In a news conference, Ashcroft said it had been found in a piece of luggage belonging to Mohamed Atta, 33, an Egyptian suspected of being one of the lead hijackers in the Sept. 11 attacks.
Atta, a pilot, was aboard American Airlines Flight 11, which hit the World Trade Center. Nearly 6,500 people are dead or missing in the attacks on the twin towers and the Pentagon and the crash of a fourth hijacked jet in Pennsylvania.
Cambridge University scholar Akbar Ahmed tells CBS News Correspondent Wyatt Andrews this kind of note indicates one mastermind shaping a twisted view of Islam.
"There is a kind of ideology here, however disjointed it is," he said.
Ashcroft said that two more copies of the letter were found. One was discovered in the vehicle parked by another hijacker at Dulles airport, near Washington. He said a third copy of essentially the same document had been found in the wreckage of the plane which crashed in Pennsylvania after passengers apparently struggled with the hijackers.
CBS News Correspondent Stephanie Lambidakis reports there are some differences between the translation of the letter by the Justice Department, and that which was printed in Friday morning newspapers: The letter appears to be written in classic Koran-style Arabic which is very difficult to translate.
The letter gives the hijackers step-by-step instructions for their suicide mission and preparing themselves spiritually for death, a law enforcement official said Friday.
The document also contained practical reminders to bring "knives, your will, IDs, your passport" and to "make sure nobody is following you."
"This letter is clear evidence linking the hijackers on three separate flights," Ashcroft said.
"Everybody hates death, fears death," according to a translation of highlights of the document obtained by The Washington Post.
"But only those, the believers who know the life after death and the reward after death, would be the ones who will be seeking death."
"You should pray, you should fast. You should ask God for guidance, you should ask God for help....Continue to pray throughout this night. Continue to recite the Koran.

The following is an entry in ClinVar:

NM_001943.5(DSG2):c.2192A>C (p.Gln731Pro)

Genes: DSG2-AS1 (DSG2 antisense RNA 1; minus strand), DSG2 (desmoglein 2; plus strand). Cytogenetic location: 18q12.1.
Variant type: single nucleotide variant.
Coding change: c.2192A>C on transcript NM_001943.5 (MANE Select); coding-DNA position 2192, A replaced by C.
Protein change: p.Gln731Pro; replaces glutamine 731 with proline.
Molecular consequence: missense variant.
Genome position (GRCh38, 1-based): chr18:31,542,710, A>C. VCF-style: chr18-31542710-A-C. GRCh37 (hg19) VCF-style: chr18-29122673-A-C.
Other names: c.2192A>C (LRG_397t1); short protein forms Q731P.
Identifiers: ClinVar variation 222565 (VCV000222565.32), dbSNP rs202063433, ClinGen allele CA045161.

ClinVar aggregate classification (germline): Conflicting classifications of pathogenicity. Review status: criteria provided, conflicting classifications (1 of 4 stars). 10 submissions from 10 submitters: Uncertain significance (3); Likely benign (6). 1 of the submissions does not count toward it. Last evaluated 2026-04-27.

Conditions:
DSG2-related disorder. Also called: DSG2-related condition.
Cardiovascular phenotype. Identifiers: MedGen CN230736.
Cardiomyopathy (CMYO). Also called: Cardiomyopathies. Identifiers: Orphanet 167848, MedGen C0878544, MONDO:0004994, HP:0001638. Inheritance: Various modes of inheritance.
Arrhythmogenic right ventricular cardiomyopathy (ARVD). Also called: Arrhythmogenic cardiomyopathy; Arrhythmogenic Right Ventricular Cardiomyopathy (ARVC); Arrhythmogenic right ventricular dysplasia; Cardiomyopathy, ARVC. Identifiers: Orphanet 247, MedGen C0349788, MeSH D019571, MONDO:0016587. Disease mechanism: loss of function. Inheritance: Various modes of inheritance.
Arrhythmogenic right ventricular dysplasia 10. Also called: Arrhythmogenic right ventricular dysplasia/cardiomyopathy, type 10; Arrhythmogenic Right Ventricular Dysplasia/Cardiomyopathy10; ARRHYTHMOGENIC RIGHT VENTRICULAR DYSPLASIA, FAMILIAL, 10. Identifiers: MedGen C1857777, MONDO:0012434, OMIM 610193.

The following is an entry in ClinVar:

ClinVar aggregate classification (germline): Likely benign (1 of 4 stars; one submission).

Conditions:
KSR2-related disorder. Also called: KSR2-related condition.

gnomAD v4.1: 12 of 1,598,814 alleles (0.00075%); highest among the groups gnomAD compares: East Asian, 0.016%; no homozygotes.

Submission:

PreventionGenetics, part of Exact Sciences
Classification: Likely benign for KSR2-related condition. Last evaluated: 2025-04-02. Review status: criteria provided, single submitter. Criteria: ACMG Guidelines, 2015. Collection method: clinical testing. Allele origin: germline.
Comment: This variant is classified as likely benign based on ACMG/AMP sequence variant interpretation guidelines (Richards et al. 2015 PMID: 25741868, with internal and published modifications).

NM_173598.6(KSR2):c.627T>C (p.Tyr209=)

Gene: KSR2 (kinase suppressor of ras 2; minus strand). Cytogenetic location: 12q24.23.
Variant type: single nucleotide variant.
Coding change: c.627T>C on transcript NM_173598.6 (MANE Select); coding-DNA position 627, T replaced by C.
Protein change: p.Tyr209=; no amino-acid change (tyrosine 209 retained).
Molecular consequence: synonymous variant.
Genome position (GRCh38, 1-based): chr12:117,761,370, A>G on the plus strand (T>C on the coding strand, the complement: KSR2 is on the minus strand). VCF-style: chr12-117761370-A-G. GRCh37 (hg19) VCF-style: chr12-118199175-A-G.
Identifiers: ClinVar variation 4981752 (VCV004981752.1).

"The time of judgment has arrived. Hence we need to utilize those few hours to ask God for forgiveness. You have to be convinced that those few hours that are left you in your life are very few. From there you will begin to live the happy life, the infinite paradise."
It said to "make sure that you are clean, your clothes are clean, including your shoes.
"Check all of your items your bag, your clothes, knives, your will, your IDs, your passport, all your papers. Check your safety before you leave...Make sure that nobody is following you."
The document found in Pennsylvania contained directives on what actions, thoughts and prayers should be undertaken in the final hours, according to The Dallas Morning News.
It instructs a follower, on the day of the attack, to "check your weapon," say morning prayers together, and, "If you take a taxi to the airport, when you arrive...smile and rest assured, for Allah is with the believers and the angels are protecting you."
The follower is told to pray as he sets foot on the plane and again as he takes his seat, remembering "It is a raid for Allah."
The book also contained this passage for comfort: "When the time of truth comes and zero hour arrives, then straighten out your clothes, open your chest and welcome death for the sake of Allah. Seconds before the target, your last words should be 'There is no God but Allah. Mohammed is his messenger.'"
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